Request for quote (RFQ) platforms remain the “dominant mechanism” for trading exchange-traded products (ETPs) in Europe after accounting for 50% of total traded value in 2022.
According to Bloomberg Intelligence, RFQ platform market share of ETP trading accounted for half of the €2.5trn turnover over the year as volatile markets boosted volumes.
The platforms, offered by the likes of Tradeweb and Bloomberg, have grown in popularity over the past few years by offering simpler execution compared to fragmented European exchanges.
This was originally an unintended consequence of the introduction of MiFID II in 2018 which attempted to push more flow onto ‘lit’ venues.
A separate analysis by Jane Street also found RFQ’s ETP trading market share had grown to 50%, up from 48% in 2021 and 44% in 2020.
“We have seen a preference for the RFQ protocol in Europe when it comes to ETF trading which has coincided with markets being very volatile and difficult to navigate,” Slawomir Rzeszotko, head of institutional sales and trading for Europe and Asia at Jane Street, said.
“You can see how the ability to transfer risk and seek immediacy fits very well with what investors in will need in difficult market conditions.”
Exchanges struggle to capture ETF volumes from RFQ platforms
Athanasios Psarofagis, ETF analyst at Bloomberg Intelligence, said the increase in RFQ platforms also highlights the institutional nature of the European ETF market.
While RFQ has grown market share, exchanges across Europe all saw an increase in trading volumes as ETP turnover increased 20% on the previous year to €2.5trn.
“This is a strong testament to ETPs, given they remained key sources of liquidity during the volatility, even as the complex structure of European markets kept trading fragmented across the region's multiple exchanges,” Psarofagis added.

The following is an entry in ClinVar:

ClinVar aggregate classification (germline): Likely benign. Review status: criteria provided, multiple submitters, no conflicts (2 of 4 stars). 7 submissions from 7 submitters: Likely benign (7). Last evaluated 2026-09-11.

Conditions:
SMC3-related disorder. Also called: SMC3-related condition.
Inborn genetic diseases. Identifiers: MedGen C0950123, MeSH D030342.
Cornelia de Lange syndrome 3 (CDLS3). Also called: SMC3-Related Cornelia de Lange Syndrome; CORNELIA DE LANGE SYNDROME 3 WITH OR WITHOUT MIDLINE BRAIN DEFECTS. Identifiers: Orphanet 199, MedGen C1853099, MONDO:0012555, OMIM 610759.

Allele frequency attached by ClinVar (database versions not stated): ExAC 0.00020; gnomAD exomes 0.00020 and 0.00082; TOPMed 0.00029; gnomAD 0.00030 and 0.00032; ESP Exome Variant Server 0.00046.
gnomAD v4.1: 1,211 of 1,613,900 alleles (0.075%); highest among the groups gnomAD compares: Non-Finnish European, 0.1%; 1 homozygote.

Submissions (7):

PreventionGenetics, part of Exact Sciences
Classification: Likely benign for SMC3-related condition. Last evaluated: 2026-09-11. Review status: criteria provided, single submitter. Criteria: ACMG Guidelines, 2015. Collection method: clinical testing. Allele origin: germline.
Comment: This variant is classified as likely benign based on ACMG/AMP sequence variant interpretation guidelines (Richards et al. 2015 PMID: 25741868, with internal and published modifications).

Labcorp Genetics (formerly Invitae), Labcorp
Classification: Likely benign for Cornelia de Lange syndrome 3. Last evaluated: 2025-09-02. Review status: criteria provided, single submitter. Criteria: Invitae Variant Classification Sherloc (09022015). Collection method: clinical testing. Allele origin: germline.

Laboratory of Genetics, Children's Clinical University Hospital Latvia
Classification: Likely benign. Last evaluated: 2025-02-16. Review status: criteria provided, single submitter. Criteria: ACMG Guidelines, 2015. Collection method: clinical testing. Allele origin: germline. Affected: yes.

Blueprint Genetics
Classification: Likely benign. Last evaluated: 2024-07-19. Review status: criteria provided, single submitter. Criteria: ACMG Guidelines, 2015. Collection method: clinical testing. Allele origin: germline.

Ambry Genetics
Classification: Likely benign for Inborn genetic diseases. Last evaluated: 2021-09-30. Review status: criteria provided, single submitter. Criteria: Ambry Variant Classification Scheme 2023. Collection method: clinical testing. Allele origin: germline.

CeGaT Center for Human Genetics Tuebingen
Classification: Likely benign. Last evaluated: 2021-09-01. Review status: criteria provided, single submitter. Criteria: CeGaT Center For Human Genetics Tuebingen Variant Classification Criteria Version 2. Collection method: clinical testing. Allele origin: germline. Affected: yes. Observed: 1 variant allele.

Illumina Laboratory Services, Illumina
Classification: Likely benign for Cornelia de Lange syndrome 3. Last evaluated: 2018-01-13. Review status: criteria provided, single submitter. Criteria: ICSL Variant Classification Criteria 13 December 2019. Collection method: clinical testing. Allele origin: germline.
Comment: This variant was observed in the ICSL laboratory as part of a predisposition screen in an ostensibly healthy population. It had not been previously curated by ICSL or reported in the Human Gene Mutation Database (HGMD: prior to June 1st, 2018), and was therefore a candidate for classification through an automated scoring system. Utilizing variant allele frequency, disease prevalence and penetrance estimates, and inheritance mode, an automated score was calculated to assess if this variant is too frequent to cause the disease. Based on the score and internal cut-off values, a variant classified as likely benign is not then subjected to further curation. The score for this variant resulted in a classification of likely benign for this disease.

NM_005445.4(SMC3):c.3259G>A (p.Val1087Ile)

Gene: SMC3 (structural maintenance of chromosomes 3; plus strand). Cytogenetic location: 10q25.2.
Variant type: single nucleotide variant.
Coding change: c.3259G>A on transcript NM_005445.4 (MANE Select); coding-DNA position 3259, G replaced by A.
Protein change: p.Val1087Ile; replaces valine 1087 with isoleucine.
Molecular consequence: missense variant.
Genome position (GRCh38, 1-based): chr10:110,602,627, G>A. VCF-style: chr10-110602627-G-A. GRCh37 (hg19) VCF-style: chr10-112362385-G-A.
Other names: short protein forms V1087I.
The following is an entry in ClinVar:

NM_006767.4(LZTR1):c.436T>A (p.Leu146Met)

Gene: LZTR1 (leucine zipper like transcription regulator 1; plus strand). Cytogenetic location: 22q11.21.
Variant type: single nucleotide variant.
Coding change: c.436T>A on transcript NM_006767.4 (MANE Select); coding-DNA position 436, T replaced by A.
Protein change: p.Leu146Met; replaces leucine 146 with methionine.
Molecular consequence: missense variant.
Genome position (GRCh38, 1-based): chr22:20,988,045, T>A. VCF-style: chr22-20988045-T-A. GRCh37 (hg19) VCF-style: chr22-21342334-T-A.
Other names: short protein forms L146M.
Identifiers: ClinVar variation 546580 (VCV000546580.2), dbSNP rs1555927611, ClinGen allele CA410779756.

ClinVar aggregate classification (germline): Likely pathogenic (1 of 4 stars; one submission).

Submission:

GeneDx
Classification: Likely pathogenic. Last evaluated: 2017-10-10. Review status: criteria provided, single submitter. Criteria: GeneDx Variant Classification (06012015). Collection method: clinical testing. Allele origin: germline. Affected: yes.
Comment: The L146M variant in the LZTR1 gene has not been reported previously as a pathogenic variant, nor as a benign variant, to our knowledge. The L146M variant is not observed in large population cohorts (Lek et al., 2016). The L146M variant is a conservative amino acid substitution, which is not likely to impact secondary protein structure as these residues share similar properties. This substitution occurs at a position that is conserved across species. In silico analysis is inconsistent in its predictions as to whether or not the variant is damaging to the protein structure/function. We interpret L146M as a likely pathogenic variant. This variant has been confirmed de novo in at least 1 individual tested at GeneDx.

Fragmented European ETP Trading
Source: Bloomberg Intelligence
Meanwhile, the London Stock Exchange, Deutsche Boerse and Euronext all posted record trading volume in ETPs last year as turbulent fixed income and equity markets boosted turnover.
Deutsche Boerse led the way with ETF trading volume up 14% to €232.8bn last year, the highest annual turnover since the ETF segment was launched in 2000.
This was followed by the London Stock Exchange, which recorded the order book value of ETPs at €179bn in 2022, a 5% increase on the previous year.
Meanwhile, Euronext said trading volume in ETPs grew 6% year on year across its exchanges but did not provide an overall figure. Euronext Paris recorded an ETP trading volume of €60.5bn, according to Bloomberg Intelligence.
The firm said trading of ETPs on the Borsa Italiana remained stable with Paris seeing a sharp increase. According to Euronext, it has a 33.5% market share of all ETPs traded on exchange across Europe.
Silvia Bosoni, group head of ETFs at Euronext, commented: “We are confident that in 2023 we will further strengthen our position as the main European venue for these instruments, with an ever-growing offer.”
New product listings also grew substantially over the year, with both Deutsche Boerse and London Stock Exchange now housing over 2,000 ETPs respectively.
Deutsche Boerse listed a further 245 ETFs in 2022, 198 of which had a sustainability focus. Assets managed by ESG ETFs on the exchange were up 18% year-on-year at €236.5bn, with a trading turnover of the asset class up 11% to €37.3bn.
London Stock Exchange recorded 267 new listings, with 97 new ESG ETFs. The exchange said ETPs now account for 14% of the total London Stock Exchange order book turnover.
However, while choppy markets boosted trading volume, assets under management dipped on declining equity markets.
Assets within ETPs on the Deutsche Boerse fell by 6% over 2022, however, remained at just over €1trn while the London Stock Exchange houses just under the €1trn mark.